According to a Harvard University study, 70% of high schoolers attend college with in two years of graduation. Considering that over half of all jobs in this country require at least some college education, and considering that people with education no higher than high-school have fallen below middle class, 70% of college enrollees from high-school seems like a good statistic. Sadly, the Harvard study reports that 56% of students entering a 4-year college will graduate within 6 years, and less than 30% of students at a community college will obtain an associate’s degree within three years. It appears that the most likely time for students to drop-out of college is between their freshman and sophomore year- 30% of students drop out over the course of their first year. Below are some tips to help you succeed in college, and avoid becoming a drop-out statistic!

Pick a college that cares.

Remember when you are touring and researching schools you should get the impression that the school is trying to sell to you. You will be paying them a lot of money, and if you have the qualifications to be accepted for enrollment, then you should get the feeling that the school is trying to “woo” you. A college that doesn’t seem like they care whether or not you decide to enroll is less likely to care if you drop out. When touring a school, or corresponding with admission departments, a good question to ask is what is their retention rate. Retention rate refers to how many freshman end up earning a degree. Schools keep track of this, so if the tour guide or employee you ask doesn’t know the retention rate, be sure to follow up and get your answer. Typically schools with more rigorous entrance standards have an 80-90 percent retention rate (Harvard’s retention rate is 97% just to give you an idea).

Also, when considering what college to enroll in, research the support resources each school offers. It is becoming a trend for colleges to offer educational coaching if you need academic support. Some schools have small advisory groups that meet on a regular schedule which are grouped by similar majors of study. Extra support programs like these that are embedded with in a college are a sign that the school wants to keep students from dropping out.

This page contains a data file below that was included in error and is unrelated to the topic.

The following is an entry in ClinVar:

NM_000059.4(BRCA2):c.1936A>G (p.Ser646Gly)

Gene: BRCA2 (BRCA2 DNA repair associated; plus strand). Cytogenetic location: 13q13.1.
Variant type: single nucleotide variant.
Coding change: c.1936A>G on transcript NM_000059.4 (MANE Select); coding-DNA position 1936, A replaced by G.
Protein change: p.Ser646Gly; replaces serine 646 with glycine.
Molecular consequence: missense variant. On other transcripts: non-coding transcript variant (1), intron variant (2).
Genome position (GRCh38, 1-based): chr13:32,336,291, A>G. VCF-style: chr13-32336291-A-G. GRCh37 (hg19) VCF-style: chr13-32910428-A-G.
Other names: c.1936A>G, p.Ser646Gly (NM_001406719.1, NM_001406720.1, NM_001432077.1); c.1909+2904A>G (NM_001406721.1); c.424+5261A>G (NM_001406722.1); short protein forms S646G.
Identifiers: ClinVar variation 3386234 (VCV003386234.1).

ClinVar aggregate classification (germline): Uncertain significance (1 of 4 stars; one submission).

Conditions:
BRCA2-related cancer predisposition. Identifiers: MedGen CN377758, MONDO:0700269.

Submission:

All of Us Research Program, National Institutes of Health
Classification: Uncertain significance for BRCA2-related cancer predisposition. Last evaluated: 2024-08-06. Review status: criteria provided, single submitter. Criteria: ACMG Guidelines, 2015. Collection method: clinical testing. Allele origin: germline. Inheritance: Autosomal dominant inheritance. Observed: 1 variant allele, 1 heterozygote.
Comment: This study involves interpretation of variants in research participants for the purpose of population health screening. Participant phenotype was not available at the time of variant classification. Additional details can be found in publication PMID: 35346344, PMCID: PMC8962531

Take Time-management seriously.

By the time you are a high school senior you have probably heard the phrase “time-management” so many times that you want to bang your head on your desk, but in college time-management is no joke. In college, a student who is an effective time-manager is 9.99999 times out of ten going to be a successful student. Often times I work with students who come out of high school with never having practiced time-management skills because high school was easy for them. They could study the night before and get an “A” without breaking a sweat. This kind of raw intelligence doesn’t work the same in college. Some classes require that for every hour spent in class, 2 hours should be spent outside of class studying the material. Students who are working to pay for tuition while currently enrolled can become overwhelmed if they don’t manage their time well. The never-ending social events can also take up time. There are sporting events, parties, meals with friends, and weekend trips. The social scene is a huge part of the college experience, but it can take over all your time if you’re not careful, and your grades are sure to pay the price.

Know what kind of student you are, and pick a school that caters to your “type.”

Do you have a learning disability? Do you have a chronic illness? Do you need a sober-living environment? Are you much older than a traditional student? Do you have kids? Are you from a social-economic background that statistically struggles in college? When considering what college to attend, research the groups/ clubs on campus. Maybe you are Hispanic, and the school has a Hispanic club. Maybe you have kids, and there is a daycare near the school. Maybe you have a history of substance abuse, and the school offers substance-free apartments. These are important aspects to consider if you feel you are in any way a “non-traditional” student.

Do financial research.

School is expensive! Be sure to fill out the FAFSA in order to get financial aid. There are a lot of resources available, especially for non-traditional students. Also research your area of study. How likely is it that you will get a job after graduation with your major? Some “in demand” jobs, or government jobs can pay some or all of your student loans once you are employed.

Have goals that are meaningful to you.

For most students, college is a time of change and immense personal growth. If you start attending school because your parents really want you to become a doctor, but you find after your freshman year that the medical path is not for you, what motivation do you have to continue school? The students I know who have been the most successful in school are driven by a distant career goal that is important to them. These students find the material in their classes fascinating, and are willing to go through years of hard work in school to achieve their professional goals. This is a key to successes in college.

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